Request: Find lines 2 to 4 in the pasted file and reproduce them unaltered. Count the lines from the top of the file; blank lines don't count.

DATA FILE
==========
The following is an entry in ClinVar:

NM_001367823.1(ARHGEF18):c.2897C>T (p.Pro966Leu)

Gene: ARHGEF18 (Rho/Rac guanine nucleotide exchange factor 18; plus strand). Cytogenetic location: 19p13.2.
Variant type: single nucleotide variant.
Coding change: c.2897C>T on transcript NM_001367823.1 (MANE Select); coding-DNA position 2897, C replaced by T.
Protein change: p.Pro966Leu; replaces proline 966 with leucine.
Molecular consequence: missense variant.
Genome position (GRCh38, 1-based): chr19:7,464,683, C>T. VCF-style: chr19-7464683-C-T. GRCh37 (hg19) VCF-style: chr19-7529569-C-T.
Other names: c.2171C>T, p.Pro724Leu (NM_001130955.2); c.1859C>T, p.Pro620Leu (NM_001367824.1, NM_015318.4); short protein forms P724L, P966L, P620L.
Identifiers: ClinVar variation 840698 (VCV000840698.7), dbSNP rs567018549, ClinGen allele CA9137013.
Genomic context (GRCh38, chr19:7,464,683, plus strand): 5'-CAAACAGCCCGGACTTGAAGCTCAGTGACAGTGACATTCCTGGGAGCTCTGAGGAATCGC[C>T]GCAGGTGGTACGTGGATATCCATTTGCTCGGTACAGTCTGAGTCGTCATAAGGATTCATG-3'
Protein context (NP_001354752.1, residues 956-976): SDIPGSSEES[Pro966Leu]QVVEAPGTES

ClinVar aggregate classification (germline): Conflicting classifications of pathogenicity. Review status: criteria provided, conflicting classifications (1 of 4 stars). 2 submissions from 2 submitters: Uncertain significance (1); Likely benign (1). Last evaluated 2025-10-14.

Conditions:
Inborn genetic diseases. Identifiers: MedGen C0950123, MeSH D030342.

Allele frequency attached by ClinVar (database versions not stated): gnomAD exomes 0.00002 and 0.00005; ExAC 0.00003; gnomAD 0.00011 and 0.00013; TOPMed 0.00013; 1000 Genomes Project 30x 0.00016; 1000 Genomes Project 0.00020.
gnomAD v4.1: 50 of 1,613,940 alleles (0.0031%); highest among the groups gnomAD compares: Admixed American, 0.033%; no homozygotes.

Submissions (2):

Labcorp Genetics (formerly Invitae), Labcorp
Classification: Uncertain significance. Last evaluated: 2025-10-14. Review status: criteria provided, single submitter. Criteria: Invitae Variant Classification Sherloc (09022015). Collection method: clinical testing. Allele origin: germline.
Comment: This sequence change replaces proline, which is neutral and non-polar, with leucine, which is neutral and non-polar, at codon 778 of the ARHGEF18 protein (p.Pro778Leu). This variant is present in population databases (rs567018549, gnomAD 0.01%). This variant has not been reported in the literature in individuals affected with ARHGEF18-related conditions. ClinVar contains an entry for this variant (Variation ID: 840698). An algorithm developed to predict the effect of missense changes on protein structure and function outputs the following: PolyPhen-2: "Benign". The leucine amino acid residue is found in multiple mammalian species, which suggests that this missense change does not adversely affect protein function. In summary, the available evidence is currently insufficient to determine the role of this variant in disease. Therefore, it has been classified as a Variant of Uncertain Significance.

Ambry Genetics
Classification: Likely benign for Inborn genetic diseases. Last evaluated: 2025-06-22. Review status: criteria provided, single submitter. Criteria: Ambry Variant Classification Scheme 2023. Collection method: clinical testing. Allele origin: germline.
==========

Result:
NM_001367823.1(ARHGEF18):c.2897C>T (p.Pro966Leu)

Gene: ARHGEF18 (Rho/Rac guanine nucleotide exchange factor 18; plus strand). Cytogenetic location: 19p13.2.
Variant type: single nucleotide variant.